Bookbinder is a mercurial extension to simplify many bookmark based workflows.
A book binder is a person or machine which binds pages to books. In a similar
vein, bookbinder binds commits to bookmarks.

It does this by implementing a feature revset which returns all revisions
"within" a particular bookmark. This allows bookbinder to subvert all
commands that have a REV argument and replace any detected bookmark names with
the feature revset. In other words, if you pass in -r my_bookmark to a
command, it will replace my_bookmark with a revset containing all
changesets "within" the bookmark.


Clone this repository somewhere on your local machine:

$ hg clone

Edit your ~/.hgrc and add the following to enable the extension:

bookbinder = /path/to/bookbinder


If -r <bookmark> is passed into a command, replace the bookmark's
revision with a revset containing all changesets in the bookmark. E.g:

$ hg log -r <bookmark>
$ hg rebase -r <bookmark> -d <destination>
$ hg prune -r <bookmark>
$ hg fold -r <bookmark>

Bookbinder detects when bookmarks are based on top of one another, so you can
rebase distinct features and easily keep track of them:

$ hg rebase -r bookmark_2 -d bookmark_1
$ hg rebase -r bookmark_3 -d bookmark_2
$ hg log -r bookmark_1
$ hg log -r bookmark_2
$ hg log -r bookmark_3

If rebasing bookmarks on top of one another, it's highly recommended to use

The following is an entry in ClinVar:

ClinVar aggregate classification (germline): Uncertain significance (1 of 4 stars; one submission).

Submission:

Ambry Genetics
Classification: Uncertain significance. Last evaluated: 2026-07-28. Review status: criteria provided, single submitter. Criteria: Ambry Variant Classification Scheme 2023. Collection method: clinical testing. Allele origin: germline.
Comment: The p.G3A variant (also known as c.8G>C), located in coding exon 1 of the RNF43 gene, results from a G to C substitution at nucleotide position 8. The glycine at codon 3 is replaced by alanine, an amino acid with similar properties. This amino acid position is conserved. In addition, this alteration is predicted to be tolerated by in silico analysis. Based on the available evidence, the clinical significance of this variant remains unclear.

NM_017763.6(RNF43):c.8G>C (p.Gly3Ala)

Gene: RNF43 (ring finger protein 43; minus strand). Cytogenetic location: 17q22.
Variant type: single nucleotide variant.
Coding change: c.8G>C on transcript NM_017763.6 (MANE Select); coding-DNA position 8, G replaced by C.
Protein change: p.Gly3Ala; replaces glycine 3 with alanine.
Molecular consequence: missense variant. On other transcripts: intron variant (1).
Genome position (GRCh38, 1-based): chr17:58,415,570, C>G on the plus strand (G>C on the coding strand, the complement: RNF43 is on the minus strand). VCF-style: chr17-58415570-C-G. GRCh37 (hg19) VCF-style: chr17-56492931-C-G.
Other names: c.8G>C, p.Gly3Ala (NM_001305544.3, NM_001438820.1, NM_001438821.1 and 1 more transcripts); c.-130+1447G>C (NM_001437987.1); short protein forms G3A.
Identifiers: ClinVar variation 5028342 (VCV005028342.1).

the evolve extension, which can get you out of trouble if you mutate a
bookmark that has descendants.

If you want bookbinder to treat a bookmark as a label to a revision, it's still
possible by escaping the bookmark name with a period:

$ hg log -r .my_bookmark

What is a feature?

The name feature comes from the fact that bookmarks are often used to track
feature work. This word is misleading, please help me come up with a better
one! It can be used like so:

$ hg log -r "feature(bookmark_1) or feature(bookmark_2)"

While it was primarily designed for bookmarks, it works just as well with any
arbitrary revisions.

A commit C is within feature branch ending at revision R if all of the
following conditions are met:

  1. C is R or C is an ancestor of R
  2. C is not public
  3. C is not a merge commit
  4. C is not obsolete
  5. no bookmarks exist in [C, R) for C != R
  6. all commits in (C, R) are also within R for C != R

In other words, all ancestors of a revision that aren't public, a merge commit
or part of a different bookmark, are within that revision's 'feature'. One thing
to be aware of, is that applying a bookmark to a public commit results in an
'empty' feature. Running hg log -r <bookmark> on one of these will not result
in any output.


You can change the escape sequence used by setting bookbinder.escape. The escape
character can appear either before or after the bookmark (or both). In your hgrc,

escape = %s~

Make sure to include the '%s' string to denote where the bookmark text should be.
This changes the escape sequence to hg log -r my_feature~.

Finally you can invert the behaviour of the escape sequence by adding:

invert_escape = True

This keeps original behaviour by default, and bookmarks will only be expanded if
you specify the escape sequence. For example, hg log -r <bookmark> will continue
to be a simple pointer to a commit, whereas hg log -r .bookmark will contain the
entire series of commits in the feature. Inverse behaviour will also be enabled if you
have $HGPLAIN set.

Running Tests

To run the tests, first clone mercurial. Then

$ HGROOT=path/to/hgrepo make tests

Run a against a specific version of hg with:

$ HGROOT=path/to/hgrepo make tests-4.9

To update the expected output of the tests:

$ HGROOT=path/to/hgrepo HGTESTFLAGS=-i make tests